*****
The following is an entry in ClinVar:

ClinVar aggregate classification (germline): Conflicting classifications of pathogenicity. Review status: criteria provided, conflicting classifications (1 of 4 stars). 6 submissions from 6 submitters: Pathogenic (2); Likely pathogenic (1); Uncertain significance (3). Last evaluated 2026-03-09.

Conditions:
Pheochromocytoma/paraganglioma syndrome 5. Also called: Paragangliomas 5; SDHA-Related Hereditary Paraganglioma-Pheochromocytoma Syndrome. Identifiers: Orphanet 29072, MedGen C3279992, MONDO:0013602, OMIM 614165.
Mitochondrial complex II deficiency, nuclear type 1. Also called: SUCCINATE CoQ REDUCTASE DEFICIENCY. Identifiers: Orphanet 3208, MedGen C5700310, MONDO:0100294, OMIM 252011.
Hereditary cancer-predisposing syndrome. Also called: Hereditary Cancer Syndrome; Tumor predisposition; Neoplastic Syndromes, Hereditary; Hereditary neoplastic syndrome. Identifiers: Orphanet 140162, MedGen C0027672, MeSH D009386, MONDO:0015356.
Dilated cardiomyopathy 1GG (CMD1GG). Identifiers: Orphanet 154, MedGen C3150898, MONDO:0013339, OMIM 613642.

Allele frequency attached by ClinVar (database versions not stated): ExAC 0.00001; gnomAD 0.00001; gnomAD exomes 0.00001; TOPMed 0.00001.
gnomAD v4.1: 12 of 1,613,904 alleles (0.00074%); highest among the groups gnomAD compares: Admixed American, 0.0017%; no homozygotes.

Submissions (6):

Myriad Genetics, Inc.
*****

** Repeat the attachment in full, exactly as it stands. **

The following is an entry in ClinVar:

ClinVar aggregate classification (germline): Conflicting classifications of pathogenicity. Review status: criteria provided, conflicting classifications (1 of 4 stars). 6 submissions from 6 submitters: Pathogenic (2); Likely pathogenic (1); Uncertain significance (3). Last evaluated 2026-03-09.

Conditions:
Pheochromocytoma/paraganglioma syndrome 5. Also called: Paragangliomas 5; SDHA-Related Hereditary Paraganglioma-Pheochromocytoma Syndrome. Identifiers: Orphanet 29072, MedGen C3279992, MONDO:0013602, OMIM 614165.
Mitochondrial complex II deficiency, nuclear type 1. Also called: SUCCINATE CoQ REDUCTASE DEFICIENCY. Identifiers: Orphanet 3208, MedGen C5700310, MONDO:0100294, OMIM 252011.
Hereditary cancer-predisposing syndrome. Also called: Hereditary Cancer Syndrome; Tumor predisposition; Neoplastic Syndromes, Hereditary; Hereditary neoplastic syndrome. Identifiers: Orphanet 140162, MedGen C0027672, MeSH D009386, MONDO:0015356.
Dilated cardiomyopathy 1GG (CMD1GG). Identifiers: Orphanet 154, MedGen C3150898, MONDO:0013339, OMIM 613642.

Allele frequency attached by ClinVar (database versions not stated): ExAC 0.00001; gnomAD 0.00001; gnomAD exomes 0.00001; TOPMed 0.00001.
gnomAD v4.1: 12 of 1,613,904 alleles (0.00074%); highest among the groups gnomAD compares: Admixed American, 0.0017%; no homozygotes.

Submissions (6):

Myriad Genetics, Inc.